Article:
Aps-c is old and funky...why does everyone here call digital cameras aps-c?

4 Answers

  • 1 decade ago
    Favorite Answer

    APS-C was actually pretty advanced compared to regular 35mm film. Yes, it was a smaller size but it recorded data on a magnetic channel, much like exif data of todays digital cameras.

    The film could be rewound, taken out of the camera, reinserted and the camera would go to the previous position and resume shooting.

    All of these things make it more advanced than its 35mm cousins, yet you call it funky.

    To answer your question directly (from the link you provided) digital cameras "...contain imaging sensors that are (very) roughly equivalent to their respective film dimensions..." of APS film.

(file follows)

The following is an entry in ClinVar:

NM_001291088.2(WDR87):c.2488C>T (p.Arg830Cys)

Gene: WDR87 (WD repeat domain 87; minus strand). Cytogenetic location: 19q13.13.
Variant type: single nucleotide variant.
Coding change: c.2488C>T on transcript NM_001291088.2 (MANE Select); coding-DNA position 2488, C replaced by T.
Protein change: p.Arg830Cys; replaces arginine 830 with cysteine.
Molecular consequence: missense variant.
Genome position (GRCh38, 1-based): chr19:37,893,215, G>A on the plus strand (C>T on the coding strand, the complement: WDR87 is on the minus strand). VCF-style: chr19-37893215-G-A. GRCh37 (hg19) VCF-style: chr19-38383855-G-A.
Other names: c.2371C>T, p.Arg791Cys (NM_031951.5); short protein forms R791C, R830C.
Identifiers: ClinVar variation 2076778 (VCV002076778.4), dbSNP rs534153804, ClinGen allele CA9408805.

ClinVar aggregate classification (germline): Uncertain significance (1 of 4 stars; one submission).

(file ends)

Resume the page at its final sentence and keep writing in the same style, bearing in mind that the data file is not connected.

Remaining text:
• 1 decade ago

    Don't you think that the old, funky and grouchy photographers around here know what APS-C is? Many of us have probably shot that format before.

    What would you have us call it to differentiate between the smaller sensor size and the full frame sensor?

  • Anonymous
    1 decade ago

    The two most used size of sensor in DSLR cameras are aps-c and full frame. The terms just relate to the size of the sensor as they compare to certain film formats. "Full frame" cameras are about the same size as 35mm film.

  • 1 decade ago

    Because the sensors in the DSLR cameras is about the same size as the APS film frame.

    You are welcome to change the terminolgy if it suits you.

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